Bush tightens sanctions on Sudan

George Bush, the US president, has signed an executive order that would stiffen sanctions on Sudan and its oil industry.

    Bush's order expands on an earlier one issued by Clinton

    This is part of Washington's effort to persuade Khartoum to accept UN peacekeepers and stop the killing of civilians in Darfur.

     

    President Bush signed the Darfur Peace and Accountability Act to deal with the crisis in the western region where at least 200,000 people have died and 2.5 million displaced in three years of fighting.

     

    The act imposes sanctions against those responsible for genocide, backs measures to protect civilians and humanitarian operations and supports peace efforts in the devastated region, according to the order issued on Friday night by the White House.

     

    The order continues a countrywide blocking of the Sudan government's property and prohibits transactions related to Sudan's oil sector.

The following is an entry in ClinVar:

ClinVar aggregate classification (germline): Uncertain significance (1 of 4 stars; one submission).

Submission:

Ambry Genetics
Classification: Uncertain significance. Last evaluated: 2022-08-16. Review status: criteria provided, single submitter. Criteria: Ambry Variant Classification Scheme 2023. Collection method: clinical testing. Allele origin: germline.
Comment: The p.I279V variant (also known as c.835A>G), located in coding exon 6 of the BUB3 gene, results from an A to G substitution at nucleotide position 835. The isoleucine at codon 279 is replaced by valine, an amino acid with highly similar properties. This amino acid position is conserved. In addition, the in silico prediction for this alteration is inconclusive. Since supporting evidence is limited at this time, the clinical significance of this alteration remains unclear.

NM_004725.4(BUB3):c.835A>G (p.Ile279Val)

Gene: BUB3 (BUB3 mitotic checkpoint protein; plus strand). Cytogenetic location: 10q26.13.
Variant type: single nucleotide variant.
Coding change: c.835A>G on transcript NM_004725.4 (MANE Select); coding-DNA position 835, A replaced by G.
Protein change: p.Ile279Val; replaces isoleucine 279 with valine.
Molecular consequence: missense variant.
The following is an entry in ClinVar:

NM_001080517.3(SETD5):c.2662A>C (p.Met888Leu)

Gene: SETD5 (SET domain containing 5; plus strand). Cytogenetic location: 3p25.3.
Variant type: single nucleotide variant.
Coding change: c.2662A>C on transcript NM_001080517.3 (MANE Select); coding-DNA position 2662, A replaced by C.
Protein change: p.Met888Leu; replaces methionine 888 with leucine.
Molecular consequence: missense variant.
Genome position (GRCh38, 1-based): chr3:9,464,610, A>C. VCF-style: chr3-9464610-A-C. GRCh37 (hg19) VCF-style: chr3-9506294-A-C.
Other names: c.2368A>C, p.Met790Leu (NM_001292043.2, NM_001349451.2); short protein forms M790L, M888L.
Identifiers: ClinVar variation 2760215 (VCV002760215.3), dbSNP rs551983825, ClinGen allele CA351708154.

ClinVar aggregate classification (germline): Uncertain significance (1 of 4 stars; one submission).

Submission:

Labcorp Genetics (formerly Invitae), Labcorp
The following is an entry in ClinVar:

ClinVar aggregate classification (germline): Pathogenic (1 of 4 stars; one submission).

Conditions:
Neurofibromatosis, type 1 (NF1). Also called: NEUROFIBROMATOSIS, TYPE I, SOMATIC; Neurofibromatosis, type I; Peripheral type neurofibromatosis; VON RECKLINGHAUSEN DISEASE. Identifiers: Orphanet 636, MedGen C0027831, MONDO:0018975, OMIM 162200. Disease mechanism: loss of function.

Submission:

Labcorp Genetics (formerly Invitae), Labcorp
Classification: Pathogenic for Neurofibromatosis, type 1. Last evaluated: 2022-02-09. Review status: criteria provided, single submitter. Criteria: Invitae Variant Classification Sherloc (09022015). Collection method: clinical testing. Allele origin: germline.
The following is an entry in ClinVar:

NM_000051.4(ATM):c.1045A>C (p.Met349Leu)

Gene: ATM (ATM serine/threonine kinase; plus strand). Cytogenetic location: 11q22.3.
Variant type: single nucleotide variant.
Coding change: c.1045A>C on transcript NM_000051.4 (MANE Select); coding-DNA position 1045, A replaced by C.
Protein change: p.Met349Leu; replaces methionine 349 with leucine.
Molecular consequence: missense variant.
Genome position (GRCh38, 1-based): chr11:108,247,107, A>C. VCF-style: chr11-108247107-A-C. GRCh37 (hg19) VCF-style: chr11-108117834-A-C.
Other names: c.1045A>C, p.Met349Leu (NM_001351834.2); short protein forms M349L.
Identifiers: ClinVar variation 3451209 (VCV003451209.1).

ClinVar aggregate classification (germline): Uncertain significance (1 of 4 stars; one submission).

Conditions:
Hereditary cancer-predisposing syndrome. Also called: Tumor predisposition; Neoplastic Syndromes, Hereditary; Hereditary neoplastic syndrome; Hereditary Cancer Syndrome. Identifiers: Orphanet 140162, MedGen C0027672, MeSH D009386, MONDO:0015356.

"The government of Sudan continues to implement policies and actions that violate human rights, in particular with respect to the conflict in Darfur," Bush said in his order.

     

    "The pervasive role played by the government of Sudan in Sudan's petroleum and petrochemical industries threatens US national security and foreign policy interests."

     

    Bush's executive action expands on an earlier executive order issued in 1997 by Bill Clinton, then the US president.

     

    Atrocities

     

    About 2.5 million people have
    been displaced by the fighting

    The action taken on Friday maintains robust US sanctions on Sudan while facilitating US assistance and investment in the development and reconstruction of Southern Sudan.

     

    UN investigators and rights groups have blamed the bulk of the atrocities on the Janjawid, a pro-government militia that is widely accused of killing villagers and setting fire to their homes. The government denies supporting the Janjawid.

     

    Despite a May peace agreement, aid workers and rights organisations agree with the Crisis Group's assessment that violence has increased in recent months.

     

    The UN Security Council voted in August to replace the weak African Union peacekeeping mission with a much bigger UN force. But Omar al-Bashir, Sudan's president, and his ruling National Congress party have refused to let the UN peacekeepers deploy, claiming they would breach Sudan's sovereignty.

    SOURCE: Agencies


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